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Namibia HIV women sue over forced sterilisation

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posted on Jun, 1 2010 @ 08:34 AM
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Namibia HIV women sue over forced sterilisation


news.bbc.co.uk

Three women in Namibia are suing the state for allegedly being sterilised without their informed consent after being diagnosed as HIV positive.

The women say the doctors and nurses should have informed them properly about what was happening.

The rights group representing them, the Legal Assistance Centre, says it has documented 15 cases of alleged HIV sterilisation in hospitals since 2008.

A march in their support is taking place in Windhoek as the case begins.
(visit the link for the full news article)


Related News Links:
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Related AboveTopSecret.com Discussion Threads:
Pro & Con of Eugenics




posted on Jun, 1 2010 @ 08:34 AM
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There has been talk about this before. As far as recent history goes you could take it back to Nazi Germany. This ties in with eugenics. The word comes from Greek meaning good born. Simple put it is selective breeding. In a world of material goods and economies that run on money, it also means weeding out those who are not of good stock. Hence the source article, those with HIV, or perhaps the blind, retarded, ect..... Not necessarily a pretty picture, but this was not the first case, and it wont be the last.

news.bbc.co.uk
(visit the link for the full news article)



posted on Jun, 1 2010 @ 09:35 AM
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Not sure if you were intent on making the distinction or not, but for the record the eugenics movement didnt really take off till it came to the U.S. in the earlay 1880's. By and large it didnt publicly "grind to a halt" till the '60's.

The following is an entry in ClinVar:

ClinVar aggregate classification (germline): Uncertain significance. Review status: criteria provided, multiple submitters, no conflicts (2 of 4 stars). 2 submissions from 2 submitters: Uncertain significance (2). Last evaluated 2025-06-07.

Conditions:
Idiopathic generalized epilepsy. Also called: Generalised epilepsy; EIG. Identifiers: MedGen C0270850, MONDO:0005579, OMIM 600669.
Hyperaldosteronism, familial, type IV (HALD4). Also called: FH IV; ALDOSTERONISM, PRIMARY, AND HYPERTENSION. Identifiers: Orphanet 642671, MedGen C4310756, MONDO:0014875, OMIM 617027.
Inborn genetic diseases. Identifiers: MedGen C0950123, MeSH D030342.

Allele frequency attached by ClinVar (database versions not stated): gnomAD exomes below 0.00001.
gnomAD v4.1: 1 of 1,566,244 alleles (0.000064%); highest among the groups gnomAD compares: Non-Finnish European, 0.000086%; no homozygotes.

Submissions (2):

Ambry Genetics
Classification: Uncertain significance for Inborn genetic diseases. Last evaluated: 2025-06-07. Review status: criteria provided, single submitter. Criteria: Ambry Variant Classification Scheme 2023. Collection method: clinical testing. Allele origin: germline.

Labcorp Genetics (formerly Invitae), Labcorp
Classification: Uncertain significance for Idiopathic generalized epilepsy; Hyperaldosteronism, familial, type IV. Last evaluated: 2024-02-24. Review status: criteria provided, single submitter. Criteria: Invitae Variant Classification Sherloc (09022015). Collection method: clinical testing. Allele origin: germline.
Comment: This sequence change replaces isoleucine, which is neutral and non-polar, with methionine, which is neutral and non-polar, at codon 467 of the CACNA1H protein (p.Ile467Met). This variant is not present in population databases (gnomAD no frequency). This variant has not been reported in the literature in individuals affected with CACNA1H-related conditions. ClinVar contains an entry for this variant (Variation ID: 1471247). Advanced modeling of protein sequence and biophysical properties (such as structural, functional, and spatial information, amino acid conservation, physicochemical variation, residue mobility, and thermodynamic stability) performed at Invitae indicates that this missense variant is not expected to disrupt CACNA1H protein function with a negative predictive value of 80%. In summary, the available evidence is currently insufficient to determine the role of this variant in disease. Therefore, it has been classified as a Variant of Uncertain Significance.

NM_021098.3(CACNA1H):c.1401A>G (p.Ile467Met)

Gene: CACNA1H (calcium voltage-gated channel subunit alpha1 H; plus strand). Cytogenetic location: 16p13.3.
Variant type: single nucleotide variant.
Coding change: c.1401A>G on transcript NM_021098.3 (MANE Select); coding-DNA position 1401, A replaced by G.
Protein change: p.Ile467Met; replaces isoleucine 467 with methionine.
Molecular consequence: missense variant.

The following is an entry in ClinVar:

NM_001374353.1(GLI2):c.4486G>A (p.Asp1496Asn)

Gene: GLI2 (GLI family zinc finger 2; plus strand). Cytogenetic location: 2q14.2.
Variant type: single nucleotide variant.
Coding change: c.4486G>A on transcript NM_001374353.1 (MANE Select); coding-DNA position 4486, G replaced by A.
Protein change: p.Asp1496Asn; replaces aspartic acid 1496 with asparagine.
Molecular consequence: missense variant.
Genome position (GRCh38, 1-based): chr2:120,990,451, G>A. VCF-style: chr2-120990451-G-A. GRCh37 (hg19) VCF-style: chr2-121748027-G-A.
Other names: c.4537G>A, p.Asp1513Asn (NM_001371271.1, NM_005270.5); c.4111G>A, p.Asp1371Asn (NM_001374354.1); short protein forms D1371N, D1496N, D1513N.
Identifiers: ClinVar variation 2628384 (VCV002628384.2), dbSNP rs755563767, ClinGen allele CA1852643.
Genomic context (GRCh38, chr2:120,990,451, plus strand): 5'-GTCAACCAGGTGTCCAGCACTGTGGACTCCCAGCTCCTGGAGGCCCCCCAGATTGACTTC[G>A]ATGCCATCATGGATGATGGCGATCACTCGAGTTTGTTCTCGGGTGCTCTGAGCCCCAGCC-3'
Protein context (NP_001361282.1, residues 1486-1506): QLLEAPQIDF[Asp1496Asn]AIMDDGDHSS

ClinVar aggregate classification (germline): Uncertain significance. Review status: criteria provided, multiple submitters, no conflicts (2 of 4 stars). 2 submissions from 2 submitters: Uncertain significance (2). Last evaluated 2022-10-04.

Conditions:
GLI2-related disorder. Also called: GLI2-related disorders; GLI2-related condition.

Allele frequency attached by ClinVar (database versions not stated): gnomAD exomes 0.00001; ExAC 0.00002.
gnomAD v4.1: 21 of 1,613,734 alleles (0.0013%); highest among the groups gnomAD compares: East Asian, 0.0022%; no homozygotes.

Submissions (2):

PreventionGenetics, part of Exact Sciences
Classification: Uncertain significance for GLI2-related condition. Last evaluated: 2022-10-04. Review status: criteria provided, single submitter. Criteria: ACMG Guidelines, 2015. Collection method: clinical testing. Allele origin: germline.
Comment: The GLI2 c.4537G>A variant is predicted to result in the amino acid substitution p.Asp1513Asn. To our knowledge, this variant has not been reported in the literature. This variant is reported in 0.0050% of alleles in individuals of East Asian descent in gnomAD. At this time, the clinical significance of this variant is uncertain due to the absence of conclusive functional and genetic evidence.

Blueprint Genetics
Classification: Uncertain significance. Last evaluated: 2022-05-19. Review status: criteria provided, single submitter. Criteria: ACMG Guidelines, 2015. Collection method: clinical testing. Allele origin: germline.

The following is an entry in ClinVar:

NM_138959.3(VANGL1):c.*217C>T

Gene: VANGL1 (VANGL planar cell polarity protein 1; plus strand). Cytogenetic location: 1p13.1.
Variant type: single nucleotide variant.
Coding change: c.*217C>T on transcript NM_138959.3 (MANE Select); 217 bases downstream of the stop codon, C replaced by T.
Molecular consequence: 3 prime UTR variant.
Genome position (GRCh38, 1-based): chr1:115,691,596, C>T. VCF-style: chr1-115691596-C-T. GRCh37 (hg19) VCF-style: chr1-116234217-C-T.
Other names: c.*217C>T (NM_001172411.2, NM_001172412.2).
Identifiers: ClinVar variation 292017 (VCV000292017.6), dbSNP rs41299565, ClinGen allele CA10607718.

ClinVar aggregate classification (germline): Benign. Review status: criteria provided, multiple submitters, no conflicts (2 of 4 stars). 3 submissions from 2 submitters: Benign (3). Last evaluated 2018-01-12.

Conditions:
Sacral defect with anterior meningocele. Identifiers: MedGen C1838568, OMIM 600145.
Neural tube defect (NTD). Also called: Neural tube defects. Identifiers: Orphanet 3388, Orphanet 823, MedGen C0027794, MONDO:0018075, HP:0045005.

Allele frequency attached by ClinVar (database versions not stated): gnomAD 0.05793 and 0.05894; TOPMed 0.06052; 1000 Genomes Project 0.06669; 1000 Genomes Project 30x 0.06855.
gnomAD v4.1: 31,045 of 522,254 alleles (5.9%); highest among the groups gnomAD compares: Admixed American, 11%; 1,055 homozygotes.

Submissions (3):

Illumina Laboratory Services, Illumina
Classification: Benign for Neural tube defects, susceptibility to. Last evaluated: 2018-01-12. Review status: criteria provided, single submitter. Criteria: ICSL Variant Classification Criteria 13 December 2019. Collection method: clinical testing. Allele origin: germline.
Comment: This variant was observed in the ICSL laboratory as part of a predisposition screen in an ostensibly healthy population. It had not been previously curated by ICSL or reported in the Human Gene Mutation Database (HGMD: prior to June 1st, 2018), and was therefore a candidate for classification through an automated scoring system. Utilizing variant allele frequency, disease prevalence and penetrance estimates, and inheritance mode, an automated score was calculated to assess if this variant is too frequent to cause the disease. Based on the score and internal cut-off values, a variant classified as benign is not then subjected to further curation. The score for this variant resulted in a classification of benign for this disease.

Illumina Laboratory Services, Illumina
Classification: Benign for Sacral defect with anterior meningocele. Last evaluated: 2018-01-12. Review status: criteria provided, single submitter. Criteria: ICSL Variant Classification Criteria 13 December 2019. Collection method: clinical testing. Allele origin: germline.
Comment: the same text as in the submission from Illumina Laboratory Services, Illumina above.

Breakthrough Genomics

Not sure if it can still be found or not but I remember reading an interesting article a few years back tracing the eugenics movement beginning with Galton, and bringing it into present day america, with the people who run among other things, the FDA, and the WHO.



posted on Jun, 1 2010 @ 09:40 AM
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Do these females never think about the kids?

Enough said.



posted on Jun, 1 2010 @ 09:59 AM
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This is a hot topic for sure! One one hand their human rights have been abused by being sterilized without consent but on the other hand, would these women want to risk having an AIDS baby?

IRM



posted on Jun, 1 2010 @ 10:06 AM
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Originally posted by InfaRedMan
This is a hot topic for sure! One one hand their human rights have been abused by being sterilized without consent but on the other hand, would these women want to risk having an AIDS baby?

IRM


They should have been able to make the choice themselves.



posted on Jun, 1 2010 @ 10:12 AM
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Originally posted by InfaRedMan
This is a hot topic for sure!


Thanks to everyone for posting


I agree this is a hot topic, however it does not seem like it is drawing to much attenchen here at this point.



posted on Jun, 1 2010 @ 10:25 AM
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reply to post by RedGolem
 


You're up against one of the hottest debated topics in years here ATM. Does the word Flotilla ring any bells. It's a great thread man. Just a shame it will be overshadowed by all the tension in the ME.

IRM



posted on Jun, 1 2010 @ 10:29 AM
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Originally posted by Firefly_